Harvey Milk Call Center, at the historic site of Harvey Milk's camera store. And later, I'll be reading the developed version of my winning story "The Nun's Daughter" at Portuguese Artists Colony.
Join me for a fun evening of more live writing, and musical guest Quinn Deveaux.
The show starts at 5 pm, at Fivepoints Arthouse
in San Francisco. Also not to be missed in the city tonight: Bitchez Brew
, featuring performances by such powerhouses as Jezebel Delilah X
and songbird Brooke Dabalos
. 8 pm, Viracocha. What a day. Happy birthday, Harvey!
Reading at Bitchez Brew
on Sunday was so much fun!
I'm still in disbelief over how fantastic the whole evening was. I began the night as I usually do, nervous as hell about reading
and full of self-doubt about whether I belonged there among the great local talent that was spilling out of the room. I was a featured reader, which meant that I could pretty much read whatever the hell I wanted, and my poems were burning a hole in my pocket, as the more I thought about them, the more I was sure they were all wrong for the event. But, as usual, things changed. Part of it, of course, was seeing the warm, familiar faces of folks I've spent time with at other events, like Quiet Lightning and Literary Death Match.
How long could I stay nervous in a room that offered so many smiles and hugs? But even the people I didn't know contributed to a warm feeling in the room. Hosts Paul Corman-Roberts
and Valerie Chavez have created one of those events
with space for a wide range of artists. Maybe not so much literal space, as I learned later that they had to turn people away at the door, but for those who came early, there was plenty of figurative space for all. And the readers filled the space with a variety of enthralling performances. So by the time the show began, I began to think maybe my poems felt right, after all. And by the time I got up to read, I was sure of it.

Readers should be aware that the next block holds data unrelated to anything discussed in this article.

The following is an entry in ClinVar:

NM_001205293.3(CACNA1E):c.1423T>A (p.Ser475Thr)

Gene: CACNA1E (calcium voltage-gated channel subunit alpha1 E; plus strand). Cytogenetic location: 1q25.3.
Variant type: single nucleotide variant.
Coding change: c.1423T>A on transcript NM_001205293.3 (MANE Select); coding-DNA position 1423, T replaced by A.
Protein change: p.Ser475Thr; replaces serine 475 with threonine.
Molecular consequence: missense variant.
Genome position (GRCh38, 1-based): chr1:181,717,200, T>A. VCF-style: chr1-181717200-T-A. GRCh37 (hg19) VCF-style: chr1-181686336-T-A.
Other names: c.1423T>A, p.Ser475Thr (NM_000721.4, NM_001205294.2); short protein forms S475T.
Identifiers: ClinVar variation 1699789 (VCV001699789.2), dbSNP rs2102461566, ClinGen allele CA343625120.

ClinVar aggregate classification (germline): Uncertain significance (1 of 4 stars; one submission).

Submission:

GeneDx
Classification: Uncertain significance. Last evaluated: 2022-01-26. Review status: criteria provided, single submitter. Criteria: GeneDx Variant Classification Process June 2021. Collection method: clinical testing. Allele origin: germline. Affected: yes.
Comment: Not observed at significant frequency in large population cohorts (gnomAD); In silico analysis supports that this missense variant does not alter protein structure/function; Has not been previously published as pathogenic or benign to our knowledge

Here's what happened, recorded by Evan Karp
. And be sure to check out videos of the other performers on Youtube here
Exciting weekend coming up! Exciting for my writing, anyway. I'll be finishing up grad school applications, and then on Sunday night I'll be a featured reader at Bitchez Brew
. What is this Bitchez Brew, you ask?
It's a San Francisco performance series, featuring music and literature, hosted by Paul Corman-Roberts
and Valerie Chavez. Paul's words, from the website:
"This follows in the tradition of the literary resurgence which has washed over the San Francisco Bay Area since the 2009 LitQuake Festival, whose interactive and multi-media potential has realized a vast audience not seen by Bay Area authors since the mimeo and small press
revolution that enabled the Beat Movement
. We haven’t had our 'Howl @ the Gallery 6' moment just yet, nor do we necessarily need it…we simply want to make good on the promise of then and now, and the Bitchez Brew Reading Series, with its nod to Miles Davis Landmark fusion album of mind bending genre means to help promote just that."Word. Hope to see you there, at Viracocha in San Francisco, 7 pm. Until then, I'll leave you with this -- Bitches Brew